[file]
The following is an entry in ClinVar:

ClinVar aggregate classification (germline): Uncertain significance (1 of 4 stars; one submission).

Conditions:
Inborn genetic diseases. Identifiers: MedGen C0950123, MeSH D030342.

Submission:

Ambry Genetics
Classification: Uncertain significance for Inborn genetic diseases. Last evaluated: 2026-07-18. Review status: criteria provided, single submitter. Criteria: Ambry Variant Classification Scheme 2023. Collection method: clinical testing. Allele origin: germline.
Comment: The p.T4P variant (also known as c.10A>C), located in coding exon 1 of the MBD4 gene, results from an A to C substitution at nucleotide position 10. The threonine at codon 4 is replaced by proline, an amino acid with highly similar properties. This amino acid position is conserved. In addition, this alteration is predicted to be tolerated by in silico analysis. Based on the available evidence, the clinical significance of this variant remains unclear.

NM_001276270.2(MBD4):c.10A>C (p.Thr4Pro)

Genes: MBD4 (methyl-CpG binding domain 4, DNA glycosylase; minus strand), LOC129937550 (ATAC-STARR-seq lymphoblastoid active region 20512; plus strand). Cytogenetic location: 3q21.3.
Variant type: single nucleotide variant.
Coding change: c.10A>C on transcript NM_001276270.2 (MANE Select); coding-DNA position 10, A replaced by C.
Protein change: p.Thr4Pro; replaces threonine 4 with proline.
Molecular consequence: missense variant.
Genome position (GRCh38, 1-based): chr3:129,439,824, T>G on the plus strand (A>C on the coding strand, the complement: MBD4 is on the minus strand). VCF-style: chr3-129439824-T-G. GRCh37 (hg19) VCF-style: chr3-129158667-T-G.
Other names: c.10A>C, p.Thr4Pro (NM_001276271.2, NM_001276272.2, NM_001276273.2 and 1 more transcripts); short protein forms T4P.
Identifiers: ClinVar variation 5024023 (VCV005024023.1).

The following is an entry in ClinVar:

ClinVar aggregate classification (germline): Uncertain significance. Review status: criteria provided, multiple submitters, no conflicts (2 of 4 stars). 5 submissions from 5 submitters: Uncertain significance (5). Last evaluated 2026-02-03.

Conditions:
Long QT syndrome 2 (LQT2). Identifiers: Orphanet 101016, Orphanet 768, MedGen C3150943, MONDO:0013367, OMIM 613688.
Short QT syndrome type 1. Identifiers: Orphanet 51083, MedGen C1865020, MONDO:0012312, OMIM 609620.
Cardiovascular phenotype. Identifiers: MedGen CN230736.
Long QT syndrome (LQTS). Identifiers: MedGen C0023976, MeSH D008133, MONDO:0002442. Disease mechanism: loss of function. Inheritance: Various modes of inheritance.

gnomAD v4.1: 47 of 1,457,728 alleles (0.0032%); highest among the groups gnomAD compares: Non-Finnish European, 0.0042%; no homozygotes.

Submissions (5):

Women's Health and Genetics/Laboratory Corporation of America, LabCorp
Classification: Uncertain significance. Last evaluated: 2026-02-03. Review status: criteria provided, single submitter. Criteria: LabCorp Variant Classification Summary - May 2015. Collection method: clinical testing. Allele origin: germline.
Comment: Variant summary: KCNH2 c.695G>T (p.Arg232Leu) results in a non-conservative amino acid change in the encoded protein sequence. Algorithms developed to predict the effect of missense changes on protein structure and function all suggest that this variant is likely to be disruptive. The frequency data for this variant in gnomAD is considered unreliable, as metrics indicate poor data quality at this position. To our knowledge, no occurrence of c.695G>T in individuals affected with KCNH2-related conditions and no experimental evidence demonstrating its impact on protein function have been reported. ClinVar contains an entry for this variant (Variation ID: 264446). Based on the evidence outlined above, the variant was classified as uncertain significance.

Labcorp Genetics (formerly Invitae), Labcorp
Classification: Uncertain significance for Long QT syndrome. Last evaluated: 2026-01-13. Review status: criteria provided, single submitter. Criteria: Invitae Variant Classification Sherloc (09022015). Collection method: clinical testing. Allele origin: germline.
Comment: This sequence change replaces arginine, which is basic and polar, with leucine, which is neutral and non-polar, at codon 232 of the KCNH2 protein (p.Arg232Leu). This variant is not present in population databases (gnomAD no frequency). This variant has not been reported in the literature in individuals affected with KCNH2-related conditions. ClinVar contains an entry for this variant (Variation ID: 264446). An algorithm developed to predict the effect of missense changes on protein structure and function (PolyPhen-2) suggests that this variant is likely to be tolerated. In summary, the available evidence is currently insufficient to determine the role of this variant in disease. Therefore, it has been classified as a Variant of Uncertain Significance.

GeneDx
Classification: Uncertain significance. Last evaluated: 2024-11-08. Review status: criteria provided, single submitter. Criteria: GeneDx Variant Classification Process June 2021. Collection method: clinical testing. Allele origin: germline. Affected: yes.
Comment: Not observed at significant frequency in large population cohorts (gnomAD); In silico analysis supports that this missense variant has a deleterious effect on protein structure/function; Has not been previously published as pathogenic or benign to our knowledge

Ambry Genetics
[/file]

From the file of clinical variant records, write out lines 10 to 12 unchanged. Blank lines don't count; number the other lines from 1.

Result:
Genes: MBD4 (methyl-CpG binding domain 4, DNA glycosylase; minus strand), LOC129937550 (ATAC-STARR-seq lymphoblastoid active region 20512; plus strand). Cytogenetic location: 3q21.3.
Variant type: single nucleotide variant.
Coding change: c.10A>C on transcript NM_001276270.2 (MANE Select); coding-DNA position 10, A replaced by C.